What We Do • Develop, review, and enhance the County's disaster preparedness and recovery plans for a Integrated Emergency Management System. • Distribute those plans on a County‑wide basis. • Operate, maintain, and enhance the County's Emergency Operations Center (EOC). • Manage and coordinate County‑wide response to, and recovery from, natural and technological disasters. • Coordinate the County's disaster response/recovery needs with state and federal
Some Accomplishments • EMA Offices • Emergency Operations Center • Additional Staff
Emergency Operations Room • Wired for Data • Dedicated Phone Lines • Multi-Media • 21 Workstations
The Communicator • Makes 1000 – 30 second phone calls per hour • Faxes 600 – 1 page faxes per hour • Mapping capability • Pre Fix or Zip
Hazardous Materials Training • Over 40 course delivered in 2001 • Reaching over 800 emergency responders
Emergency Management Training • Damage Assessment • Exercise Design • Emergency Operation Center • Debris Removal • Applicants Agent • OSCAR
Domestic Preparedness Training • DP Awareness • DP Operations • WMD for Public Works • Specialized Equipment Training
Emergency Management Exercises • Aircraft Disaster • Anthrax • Hazardous Materials • Sarin • Flooding
Outdoor Warning Sirens • April 1999 – 30 sirens • Today – over eighty outdoor warning sirens in operation
Information Management • The Communicator • New Computers • EAS • Websites • Phones
Butler CountyHazardous Materials Response Cooperative • All Jurisdictions • All 23 fire Departments HazMat Teams from • City of Hamilton • City of Middletown • West Chester Twp.
The Butler County Local Emergency Planning Committee The Butler County Local Emergency Planning Committee (BCLEPC) is one of 87 Ohio Local Emergency Planning Committee's which were established pursuant to Section 301of the Federal Title III, Superfund Amendments andReauthorization Act, commonly known as the Emergency Planning and Community Right-to-Know Act of 1986 (EPCRA).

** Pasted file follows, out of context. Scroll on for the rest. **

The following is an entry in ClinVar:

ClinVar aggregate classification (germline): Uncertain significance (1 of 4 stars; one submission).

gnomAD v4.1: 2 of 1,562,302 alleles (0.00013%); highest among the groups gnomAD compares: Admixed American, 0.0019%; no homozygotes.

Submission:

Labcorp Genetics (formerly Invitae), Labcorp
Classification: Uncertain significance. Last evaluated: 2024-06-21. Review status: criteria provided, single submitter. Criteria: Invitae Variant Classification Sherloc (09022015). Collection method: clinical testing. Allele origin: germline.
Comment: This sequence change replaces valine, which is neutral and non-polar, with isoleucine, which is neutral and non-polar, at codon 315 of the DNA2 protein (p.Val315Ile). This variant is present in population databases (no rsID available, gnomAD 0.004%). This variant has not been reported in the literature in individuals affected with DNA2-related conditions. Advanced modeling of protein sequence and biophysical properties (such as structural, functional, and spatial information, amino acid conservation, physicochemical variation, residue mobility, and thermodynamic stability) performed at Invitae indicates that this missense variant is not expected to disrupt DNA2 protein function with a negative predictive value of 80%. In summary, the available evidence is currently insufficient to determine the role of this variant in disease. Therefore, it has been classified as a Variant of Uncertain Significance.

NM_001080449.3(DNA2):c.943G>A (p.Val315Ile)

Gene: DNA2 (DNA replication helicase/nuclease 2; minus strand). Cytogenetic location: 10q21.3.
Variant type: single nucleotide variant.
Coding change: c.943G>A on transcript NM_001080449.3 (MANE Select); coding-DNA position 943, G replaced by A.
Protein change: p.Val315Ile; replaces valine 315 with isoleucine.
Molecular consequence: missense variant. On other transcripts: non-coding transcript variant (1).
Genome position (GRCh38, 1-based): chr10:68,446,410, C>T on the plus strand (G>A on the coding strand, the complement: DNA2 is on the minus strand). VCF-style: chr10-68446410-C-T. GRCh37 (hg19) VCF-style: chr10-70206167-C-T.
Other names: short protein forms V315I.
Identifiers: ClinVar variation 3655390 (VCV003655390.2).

EMA/LEPC The Butler County Emergency Management Agency provides administrative staffing for the LEPC under a contractual agreement. Through the EMA staff the Butler County LEPC's tracks over 400 facilities which annually notify under the requirements of EPCRA, and this data is available for public inspection.
The BCLEPC is comprised of members representing several occupational categories: elected local officials; law enforcement; emergency management; fire fighting; first aid; health; local environment; hospital; transportation; electronic media; print media; community groups; facility owners and operators subject to EPCRA; interested citizens; and non elected local officials. The LEPC prepares local hazardous materials emergency plans that indicate the facilities that use, produce, or store extremely hazardous substances within the county; serve as the repository for local reports filed under EPCRA; and direct local EPCRA implementation activities and perform associated outreach functions to increase the awareness and understanding of and compliance with the EPCRA program. Responsibilities of the LEPC
Some of the Butler County LEPC's accomplishments include: 1. Developing the Butler County Hazardous Materials Emergency Plan.2. Creation of the Butler County Hazardous Materials Cooperative.3. Providing training for hazardous materials emergency first response personnel.4. Developing and analyzing hazardous materials response team needs.5. Developing and holding public and private sector hazardous materials emergency exercises.6. Assisting public and private facilities with chemical emergency preparedness planning.
Butler CountyEmergency Management Agency 315 High Street Suite 670 Hamilton, OH 45011 513-785-5810 Fax 513-785-5811 email@example.com www.butlercountyohio.org/ema